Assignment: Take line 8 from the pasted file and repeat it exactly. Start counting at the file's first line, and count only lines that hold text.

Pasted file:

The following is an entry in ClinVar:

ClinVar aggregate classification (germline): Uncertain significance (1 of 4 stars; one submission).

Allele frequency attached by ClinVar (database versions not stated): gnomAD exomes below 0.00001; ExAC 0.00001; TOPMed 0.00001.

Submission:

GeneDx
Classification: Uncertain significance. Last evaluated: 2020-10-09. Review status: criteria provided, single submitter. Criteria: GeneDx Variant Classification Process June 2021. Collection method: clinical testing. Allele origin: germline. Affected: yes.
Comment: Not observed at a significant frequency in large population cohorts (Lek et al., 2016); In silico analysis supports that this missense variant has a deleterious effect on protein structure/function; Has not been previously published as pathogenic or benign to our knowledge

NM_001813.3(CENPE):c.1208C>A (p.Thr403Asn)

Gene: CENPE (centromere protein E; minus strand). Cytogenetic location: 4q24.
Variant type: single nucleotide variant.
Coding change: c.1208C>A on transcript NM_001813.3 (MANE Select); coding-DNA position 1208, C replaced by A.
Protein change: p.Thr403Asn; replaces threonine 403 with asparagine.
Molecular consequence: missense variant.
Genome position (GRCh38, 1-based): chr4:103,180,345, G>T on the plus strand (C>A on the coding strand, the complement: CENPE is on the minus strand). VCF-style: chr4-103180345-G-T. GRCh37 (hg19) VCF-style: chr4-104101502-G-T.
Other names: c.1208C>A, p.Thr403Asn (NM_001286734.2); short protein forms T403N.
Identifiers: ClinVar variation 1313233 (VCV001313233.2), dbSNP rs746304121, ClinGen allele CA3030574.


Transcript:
NM_001813.3(CENPE):c.1208C>A (p.Thr403Asn)